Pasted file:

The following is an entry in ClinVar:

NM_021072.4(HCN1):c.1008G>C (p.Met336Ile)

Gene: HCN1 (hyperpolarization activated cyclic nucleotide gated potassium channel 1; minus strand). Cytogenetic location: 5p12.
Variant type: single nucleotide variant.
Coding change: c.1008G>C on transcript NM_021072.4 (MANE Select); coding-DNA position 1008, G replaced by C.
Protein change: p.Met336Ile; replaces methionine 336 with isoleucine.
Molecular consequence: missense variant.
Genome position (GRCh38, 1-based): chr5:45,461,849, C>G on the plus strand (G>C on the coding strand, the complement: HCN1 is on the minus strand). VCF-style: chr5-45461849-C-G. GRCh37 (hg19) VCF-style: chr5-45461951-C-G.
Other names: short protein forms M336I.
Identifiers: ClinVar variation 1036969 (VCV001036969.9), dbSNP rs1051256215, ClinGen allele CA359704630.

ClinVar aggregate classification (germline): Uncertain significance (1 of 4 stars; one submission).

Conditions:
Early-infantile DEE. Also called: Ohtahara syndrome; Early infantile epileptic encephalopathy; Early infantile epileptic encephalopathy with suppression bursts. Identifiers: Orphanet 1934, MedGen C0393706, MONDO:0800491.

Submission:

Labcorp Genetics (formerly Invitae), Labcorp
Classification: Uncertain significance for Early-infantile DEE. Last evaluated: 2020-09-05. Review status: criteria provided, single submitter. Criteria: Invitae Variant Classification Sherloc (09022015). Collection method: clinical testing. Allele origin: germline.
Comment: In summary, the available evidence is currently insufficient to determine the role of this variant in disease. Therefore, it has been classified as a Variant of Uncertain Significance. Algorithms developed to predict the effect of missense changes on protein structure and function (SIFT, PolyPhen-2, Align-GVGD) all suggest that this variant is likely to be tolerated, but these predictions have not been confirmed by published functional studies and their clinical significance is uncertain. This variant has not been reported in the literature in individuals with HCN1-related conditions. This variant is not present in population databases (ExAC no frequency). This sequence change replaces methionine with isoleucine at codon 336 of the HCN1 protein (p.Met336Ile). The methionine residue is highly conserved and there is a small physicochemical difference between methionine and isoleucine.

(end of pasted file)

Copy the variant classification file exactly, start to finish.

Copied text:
The following is an entry in ClinVar:

NM_021072.4(HCN1):c.1008G>C (p.Met336Ile)

Gene: HCN1 (hyperpolarization activated cyclic nucleotide gated potassium channel 1; minus strand). Cytogenetic location: 5p12.
Variant type: single nucleotide variant.
Coding change: c.1008G>C on transcript NM_021072.4 (MANE Select); coding-DNA position 1008, G replaced by C.
Protein change: p.Met336Ile; replaces methionine 336 with isoleucine.
Molecular consequence: missense variant.
Genome position (GRCh38, 1-based): chr5:45,461,849, C>G on the plus strand (G>C on the coding strand, the complement: HCN1 is on the minus strand). VCF-style: chr5-45461849-C-G. GRCh37 (hg19) VCF-style: chr5-45461951-C-G.
Other names: short protein forms M336I.
Identifiers: ClinVar variation 1036969 (VCV001036969.9), dbSNP rs1051256215, ClinGen allele CA359704630.

ClinVar aggregate classification (germline): Uncertain significance (1 of 4 stars; one submission).

Conditions:
Early-infantile DEE. Also called: Ohtahara syndrome; Early infantile epileptic encephalopathy; Early infantile epileptic encephalopathy with suppression bursts. Identifiers: Orphanet 1934, MedGen C0393706, MONDO:0800491.

Submission:

Labcorp Genetics (formerly Invitae), Labcorp
Classification: Uncertain significance for Early-infantile DEE. Last evaluated: 2020-09-05. Review status: criteria provided, single submitter. Criteria: Invitae Variant Classification Sherloc (09022015). Collection method: clinical testing. Allele origin: germline.
Comment: In summary, the available evidence is currently insufficient to determine the role of this variant in disease. Therefore, it has been classified as a Variant of Uncertain Significance. Algorithms developed to predict the effect of missense changes on protein structure and function (SIFT, PolyPhen-2, Align-GVGD) all suggest that this variant is likely to be tolerated, but these predictions have not been confirmed by published functional studies and their clinical significance is uncertain. This variant has not been reported in the literature in individuals with HCN1-related conditions. This variant is not present in population databases (ExAC no frequency). This sequence change replaces methionine with isoleucine at codon 336 of the HCN1 protein (p.Met336Ile). The methionine residue is highly conserved and there is a small physicochemical difference between methionine and isoleucine.